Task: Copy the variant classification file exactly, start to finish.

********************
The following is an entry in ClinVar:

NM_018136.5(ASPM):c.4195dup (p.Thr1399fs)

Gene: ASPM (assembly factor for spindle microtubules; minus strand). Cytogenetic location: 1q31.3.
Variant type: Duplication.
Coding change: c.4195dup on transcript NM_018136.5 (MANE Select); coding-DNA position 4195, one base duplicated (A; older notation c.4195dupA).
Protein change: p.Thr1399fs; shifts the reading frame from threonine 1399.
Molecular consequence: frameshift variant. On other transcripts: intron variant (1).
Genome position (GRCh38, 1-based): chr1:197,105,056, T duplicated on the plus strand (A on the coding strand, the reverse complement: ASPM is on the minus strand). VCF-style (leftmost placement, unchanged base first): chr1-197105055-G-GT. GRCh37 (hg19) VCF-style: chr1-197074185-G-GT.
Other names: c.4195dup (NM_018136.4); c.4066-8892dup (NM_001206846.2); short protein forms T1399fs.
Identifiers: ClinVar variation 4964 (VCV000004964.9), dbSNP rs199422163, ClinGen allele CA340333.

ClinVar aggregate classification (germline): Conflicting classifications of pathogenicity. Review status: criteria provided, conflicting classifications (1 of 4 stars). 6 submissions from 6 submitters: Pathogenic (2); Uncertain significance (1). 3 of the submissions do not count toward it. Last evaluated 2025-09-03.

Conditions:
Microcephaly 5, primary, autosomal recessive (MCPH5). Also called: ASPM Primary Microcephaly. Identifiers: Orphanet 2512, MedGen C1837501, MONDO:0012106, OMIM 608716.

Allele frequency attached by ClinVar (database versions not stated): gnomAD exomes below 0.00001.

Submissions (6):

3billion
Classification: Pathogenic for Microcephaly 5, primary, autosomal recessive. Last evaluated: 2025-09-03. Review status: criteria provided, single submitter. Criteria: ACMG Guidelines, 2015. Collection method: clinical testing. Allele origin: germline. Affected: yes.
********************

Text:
The following is an entry in ClinVar:

NM_018136.5(ASPM):c.4195dup (p.Thr1399fs)

Gene: ASPM (assembly factor for spindle microtubules; minus strand). Cytogenetic location: 1q31.3.
Variant type: Duplication.
Coding change: c.4195dup on transcript NM_018136.5 (MANE Select); coding-DNA position 4195, one base duplicated (A; older notation c.4195dupA).
Protein change: p.Thr1399fs; shifts the reading frame from threonine 1399.
Molecular consequence: frameshift variant. On other transcripts: intron variant (1).
Genome position (GRCh38, 1-based): chr1:197,105,056, T duplicated on the plus strand (A on the coding strand, the reverse complement: ASPM is on the minus strand). VCF-style (leftmost placement, unchanged base first): chr1-197105055-G-GT. GRCh37 (hg19) VCF-style: chr1-197074185-G-GT.
Other names: c.4195dup (NM_018136.4); c.4066-8892dup (NM_001206846.2); short protein forms T1399fs.
Identifiers: ClinVar variation 4964 (VCV000004964.9), dbSNP rs199422163, ClinGen allele CA340333.

ClinVar aggregate classification (germline): Conflicting classifications of pathogenicity. Review status: criteria provided, conflicting classifications (1 of 4 stars). 6 submissions from 6 submitters: Pathogenic (2); Uncertain significance (1). 3 of the submissions do not count toward it. Last evaluated 2025-09-03.

Conditions:
Microcephaly 5, primary, autosomal recessive (MCPH5). Also called: ASPM Primary Microcephaly. Identifiers: Orphanet 2512, MedGen C1837501, MONDO:0012106, OMIM 608716.

Allele frequency attached by ClinVar (database versions not stated): gnomAD exomes below 0.00001.

Submissions (6):

3billion
Classification: Pathogenic for Microcephaly 5, primary, autosomal recessive. Last evaluated: 2025-09-03. Review status: criteria provided, single submitter. Criteria: ACMG Guidelines, 2015. Collection method: clinical testing. Allele origin: germline. Affected: yes.